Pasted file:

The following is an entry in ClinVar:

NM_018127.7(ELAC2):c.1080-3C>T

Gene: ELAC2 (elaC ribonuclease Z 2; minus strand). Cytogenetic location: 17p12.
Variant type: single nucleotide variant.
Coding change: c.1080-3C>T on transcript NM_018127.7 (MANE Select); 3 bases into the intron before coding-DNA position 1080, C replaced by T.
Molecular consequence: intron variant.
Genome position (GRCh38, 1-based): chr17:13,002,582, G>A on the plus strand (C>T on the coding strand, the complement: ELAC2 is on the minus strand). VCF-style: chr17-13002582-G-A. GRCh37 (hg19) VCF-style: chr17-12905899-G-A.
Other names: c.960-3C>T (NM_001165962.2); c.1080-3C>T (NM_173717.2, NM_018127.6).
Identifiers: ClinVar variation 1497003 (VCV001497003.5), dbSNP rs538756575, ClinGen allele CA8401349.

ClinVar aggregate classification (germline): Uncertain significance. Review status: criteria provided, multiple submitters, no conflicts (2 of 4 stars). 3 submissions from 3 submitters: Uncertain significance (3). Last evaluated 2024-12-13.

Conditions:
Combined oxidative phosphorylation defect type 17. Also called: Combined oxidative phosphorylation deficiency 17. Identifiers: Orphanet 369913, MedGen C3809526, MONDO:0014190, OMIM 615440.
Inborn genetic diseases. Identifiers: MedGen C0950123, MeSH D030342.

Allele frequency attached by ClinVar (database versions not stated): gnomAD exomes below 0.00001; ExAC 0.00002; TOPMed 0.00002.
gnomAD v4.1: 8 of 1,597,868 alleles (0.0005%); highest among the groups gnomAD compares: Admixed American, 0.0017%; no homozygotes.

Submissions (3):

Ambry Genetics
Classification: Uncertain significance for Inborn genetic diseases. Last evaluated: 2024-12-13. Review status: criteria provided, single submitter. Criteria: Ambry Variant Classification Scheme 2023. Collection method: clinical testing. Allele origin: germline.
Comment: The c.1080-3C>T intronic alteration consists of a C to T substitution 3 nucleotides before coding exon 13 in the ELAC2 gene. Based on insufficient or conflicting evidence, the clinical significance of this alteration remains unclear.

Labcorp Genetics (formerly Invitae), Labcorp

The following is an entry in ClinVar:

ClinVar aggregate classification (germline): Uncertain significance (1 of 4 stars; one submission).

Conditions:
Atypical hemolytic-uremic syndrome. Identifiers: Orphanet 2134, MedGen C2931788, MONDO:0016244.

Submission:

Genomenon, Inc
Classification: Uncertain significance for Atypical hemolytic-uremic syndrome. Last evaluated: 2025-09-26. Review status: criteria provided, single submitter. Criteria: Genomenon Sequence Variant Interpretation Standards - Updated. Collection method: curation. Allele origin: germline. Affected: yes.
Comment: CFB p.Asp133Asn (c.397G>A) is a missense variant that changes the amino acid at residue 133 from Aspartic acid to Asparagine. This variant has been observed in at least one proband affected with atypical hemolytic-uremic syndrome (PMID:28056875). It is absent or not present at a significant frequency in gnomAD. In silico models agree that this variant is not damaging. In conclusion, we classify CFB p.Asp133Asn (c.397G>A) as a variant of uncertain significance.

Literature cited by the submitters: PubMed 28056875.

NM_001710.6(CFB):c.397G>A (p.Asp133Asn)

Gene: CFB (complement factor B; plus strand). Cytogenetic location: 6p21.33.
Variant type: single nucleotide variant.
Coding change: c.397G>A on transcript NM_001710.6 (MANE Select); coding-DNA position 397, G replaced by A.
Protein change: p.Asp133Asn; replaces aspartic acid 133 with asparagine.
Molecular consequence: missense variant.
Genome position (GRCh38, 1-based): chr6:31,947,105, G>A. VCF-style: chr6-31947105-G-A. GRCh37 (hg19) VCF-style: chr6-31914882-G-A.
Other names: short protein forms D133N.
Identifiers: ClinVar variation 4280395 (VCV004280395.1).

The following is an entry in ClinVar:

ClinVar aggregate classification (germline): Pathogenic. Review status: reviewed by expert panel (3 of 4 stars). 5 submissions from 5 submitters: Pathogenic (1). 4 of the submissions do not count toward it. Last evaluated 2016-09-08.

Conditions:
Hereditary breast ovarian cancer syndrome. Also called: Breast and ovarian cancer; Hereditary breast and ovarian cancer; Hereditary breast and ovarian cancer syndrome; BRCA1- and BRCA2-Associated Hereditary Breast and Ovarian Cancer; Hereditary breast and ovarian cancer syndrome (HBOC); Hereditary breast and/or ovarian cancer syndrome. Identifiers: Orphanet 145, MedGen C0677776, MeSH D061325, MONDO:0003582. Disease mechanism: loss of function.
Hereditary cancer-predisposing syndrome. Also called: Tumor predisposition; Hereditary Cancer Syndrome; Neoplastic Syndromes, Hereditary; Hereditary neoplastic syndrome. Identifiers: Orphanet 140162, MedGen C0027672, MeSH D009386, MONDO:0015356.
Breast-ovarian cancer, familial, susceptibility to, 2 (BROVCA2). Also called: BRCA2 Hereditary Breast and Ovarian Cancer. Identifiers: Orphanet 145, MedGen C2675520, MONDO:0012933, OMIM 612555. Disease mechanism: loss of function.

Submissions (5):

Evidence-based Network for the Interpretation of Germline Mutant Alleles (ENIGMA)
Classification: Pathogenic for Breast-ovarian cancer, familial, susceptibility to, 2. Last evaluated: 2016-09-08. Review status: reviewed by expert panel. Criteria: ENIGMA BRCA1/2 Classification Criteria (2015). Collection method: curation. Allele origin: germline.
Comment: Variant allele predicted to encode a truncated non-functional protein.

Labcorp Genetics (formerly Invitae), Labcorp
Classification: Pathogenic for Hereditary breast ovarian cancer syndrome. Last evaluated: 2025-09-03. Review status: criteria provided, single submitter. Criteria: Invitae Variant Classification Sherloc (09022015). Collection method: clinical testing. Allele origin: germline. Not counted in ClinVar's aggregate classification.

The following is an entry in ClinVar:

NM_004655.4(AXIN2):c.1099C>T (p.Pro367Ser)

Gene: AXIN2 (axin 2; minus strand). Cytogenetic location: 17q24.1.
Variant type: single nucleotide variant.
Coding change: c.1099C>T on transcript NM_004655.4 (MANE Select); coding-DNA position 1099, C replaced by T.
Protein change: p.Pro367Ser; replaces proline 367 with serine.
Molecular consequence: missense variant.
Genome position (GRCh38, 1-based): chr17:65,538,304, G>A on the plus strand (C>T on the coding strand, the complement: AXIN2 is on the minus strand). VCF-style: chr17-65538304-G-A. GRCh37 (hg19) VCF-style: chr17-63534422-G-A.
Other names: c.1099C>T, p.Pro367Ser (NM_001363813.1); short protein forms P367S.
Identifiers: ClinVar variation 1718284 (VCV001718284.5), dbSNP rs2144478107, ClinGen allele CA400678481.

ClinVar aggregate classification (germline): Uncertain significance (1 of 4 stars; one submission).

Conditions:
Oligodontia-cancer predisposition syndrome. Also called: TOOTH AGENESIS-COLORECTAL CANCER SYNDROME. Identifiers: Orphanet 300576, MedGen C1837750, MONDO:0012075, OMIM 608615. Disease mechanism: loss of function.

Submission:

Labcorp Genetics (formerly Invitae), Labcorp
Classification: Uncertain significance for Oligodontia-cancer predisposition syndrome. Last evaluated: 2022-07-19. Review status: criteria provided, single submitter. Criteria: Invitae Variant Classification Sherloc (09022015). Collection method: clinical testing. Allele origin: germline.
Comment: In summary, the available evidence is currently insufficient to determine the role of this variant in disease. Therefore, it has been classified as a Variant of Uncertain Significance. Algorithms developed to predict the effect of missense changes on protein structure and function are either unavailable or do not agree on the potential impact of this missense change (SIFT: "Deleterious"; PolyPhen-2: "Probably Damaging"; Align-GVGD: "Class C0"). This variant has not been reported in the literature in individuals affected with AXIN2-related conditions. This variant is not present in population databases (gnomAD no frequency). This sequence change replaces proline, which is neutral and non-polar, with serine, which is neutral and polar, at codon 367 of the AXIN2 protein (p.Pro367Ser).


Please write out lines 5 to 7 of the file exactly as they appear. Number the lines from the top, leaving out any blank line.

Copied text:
Coding change: c.1080-3C>T on transcript NM_018127.7 (MANE Select); 3 bases into the intron before coding-DNA position 1080, C replaced by T.
Molecular consequence: intron variant.
Genome position (GRCh38, 1-based): chr17:13,002,582, G>A on the plus strand (C>T on the coding strand, the complement: ELAC2 is on the minus strand). VCF-style: chr17-13002582-G-A. GRCh37 (hg19) VCF-style: chr17-12905899-G-A.